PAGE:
‘Destroy all Macintosh products,’ and other ways to map the Seattle area

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There’s what a neighborhood is called, and then there’s what comes to mind when you think of it.

A San Francisco startup has made a Seattle map of the latter.

Do you live in West Seattle, or “Hip Stores on Streets Named After Western States”? Do you commute on the Alaskan Way Viaduct or on “Collapsing Freeway”? And is Puget Sound really Puget Sound, or “That Iconic Ferry Ride with the City Skyline”?

The Seattle map-beyond-the-map, released last week, is San Francisco startup Urbane‘s ninth attempt to capture a city’s culture at the level of a local’s inside joke — one tier above tourist kitsch and one step removed from the icons anyone could recognize.

Boeing gets a mention as “Where Your Plane Comes From” and Microsoft fronts the entire Eastside with the phrase — blown up big — “Destroy all Macintosh Products.” Catchy.

But the Space Needle and Pike Place Market? Not on this map.

I stumbled on the map after clicking on a friend’s Facebook link (thanks, Marika!), and had to know who, exactly, decided what was what.

The answer: 24-year-old Trevor Felch and a small council of young Seattleites. Felch, a restaurant writer for the San Francisco Weekly and CCO of the small Urbane, lives in our rival tech hub but claims to be no stranger to Seattle. His brother was a student at the University of Washington, his cousin works at Amazon and he’s made more than a few trips up, particularly to sample the cuisine.

He gathered a few young Seattleites from around his and his colleagues’ networks to design the map — a UW nursing student here, a tech worker there — and edited more than 60 good labels down to the best that fit before publishing the finished work.

“Our intent is to make it entertaining and enlightening enough to locals but also entertaining enough for tourists to get a hang of the city,” Felch told me in a phone call.

“Espresso-toting salmon mongers” didn’t make it. But “Save our Sonics!” over Key Arena and “Gosh, Stop the Take-Off Noise” over Georgetown certainly did.

You can tell, looking at the map, that it has a particular point of view. One area south of West Seattle bears the label “Long Rows of Human Diversity.” Felch’s favorite personal contribution was inspired by a half dozen paddle-fueled treks in Lake Union. It calls Montlake “Yuppies Kayaking with Burritos.”

“We’re not out to offend anybody or tell Seattle this is your city,” Felch said. “It’s more like, this is a creative viewpoint.”

[Related Post: Say, what? Tech publication labels Seattle with odd nickname of ‘Silicon Canal’]

Urbane tried out a couple directions before settling on maps reminiscent of the Ork neighborhood posters you see here and there around town. Felch and CEO Kevin Chung, who both grew up in Palo Alto, considered going the mobile map app route, but found the space too saturated and dominated. Apart from the maps — Boston launched Tuesday and Denver is coming next — they hope to consult on urban planning and neighborhood branding. Chung’s background is in urban development.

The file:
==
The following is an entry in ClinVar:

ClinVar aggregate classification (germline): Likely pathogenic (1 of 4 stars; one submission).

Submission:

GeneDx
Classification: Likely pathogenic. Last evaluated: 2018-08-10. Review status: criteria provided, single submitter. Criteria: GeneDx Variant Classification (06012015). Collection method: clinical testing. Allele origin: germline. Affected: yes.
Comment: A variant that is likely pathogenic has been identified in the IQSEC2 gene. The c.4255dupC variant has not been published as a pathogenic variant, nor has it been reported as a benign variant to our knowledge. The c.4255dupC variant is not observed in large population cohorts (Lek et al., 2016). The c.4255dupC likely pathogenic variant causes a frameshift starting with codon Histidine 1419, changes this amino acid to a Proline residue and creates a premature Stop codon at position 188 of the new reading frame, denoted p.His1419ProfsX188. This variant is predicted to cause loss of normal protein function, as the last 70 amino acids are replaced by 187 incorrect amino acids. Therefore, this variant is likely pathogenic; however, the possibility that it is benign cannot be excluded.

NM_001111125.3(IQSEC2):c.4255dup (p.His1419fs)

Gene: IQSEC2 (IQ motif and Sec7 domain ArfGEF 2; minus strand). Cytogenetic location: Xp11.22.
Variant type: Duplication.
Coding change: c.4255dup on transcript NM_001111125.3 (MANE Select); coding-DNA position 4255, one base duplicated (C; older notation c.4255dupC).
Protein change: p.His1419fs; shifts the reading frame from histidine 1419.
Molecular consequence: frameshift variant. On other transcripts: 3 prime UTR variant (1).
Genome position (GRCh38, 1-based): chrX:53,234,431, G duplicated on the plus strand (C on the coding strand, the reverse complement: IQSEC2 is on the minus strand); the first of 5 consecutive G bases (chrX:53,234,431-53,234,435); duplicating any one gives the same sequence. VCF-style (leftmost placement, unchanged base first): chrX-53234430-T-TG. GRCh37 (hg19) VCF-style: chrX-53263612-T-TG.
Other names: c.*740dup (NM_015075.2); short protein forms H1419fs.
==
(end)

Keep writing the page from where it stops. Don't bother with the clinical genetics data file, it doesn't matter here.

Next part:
The map went through a few edits but Seattleites caught one error pretty quickly: It’s Aurora Avenue, not Aurora Street. Felch said he’d get a fixed version up soon.

Other cities Urbane has taken on include Los Angeles, Washington D.C. and Northwest neighbor Vancouver, which features such areas as “Tourists Making Unsafe Decisions” and “Outdoor Forest Action, with Fresh Tree Scent.”

seattleurbanemap

Mónica Guzmán is a freelance journalist, speaker and award-winning digital life columnist for GeekWire. You can find her tweeting away @moniguzman, subscribe to her public Facebook posts at facebook.com/moniguzman or reach her via email. See this archive of her weekly GeekWire columns.

  • Benjamin Lukoff

    Some of these are pretty good, like “Bedroom communities inside city limits” and “yuppies kayaking with burritos” (though Agua Verde is on the other side of Portage Bay). But some I just don’t get. “All sorts of people” for Seward Park? “All kinds of homes” for Magnolia? “The Magical Food Forest” for Beacon Hill? (It is on Beacon Hill, true, but I hardly think it’s representative.)

    “Seattle’s unwanted on unincorporated land” is, sadly, apt, though it would probably make more sense over in White Center. The CD doesn’t appear to exist at all.

    And, my pet peeve: 15th Street should be 15th Avenue (a “West” couldn’t hurt), Aurora Street should be Aurora Avenue (a “North” couldn’t hurt), and that far west N. 145th is N.W. 145th.

    Of course, I know it isn’t meant to be taken too seriously… but I think some of these are just off the mark.

  • Name

    lets also not miss, while funny, it mentions Boeing Field (aka King County Municipal Airport) as, “where your plane comes from”. Actually the planes are built in Everett, which is nowhere near Boeing Field.

    • Benjamin Lukoff

      Yep.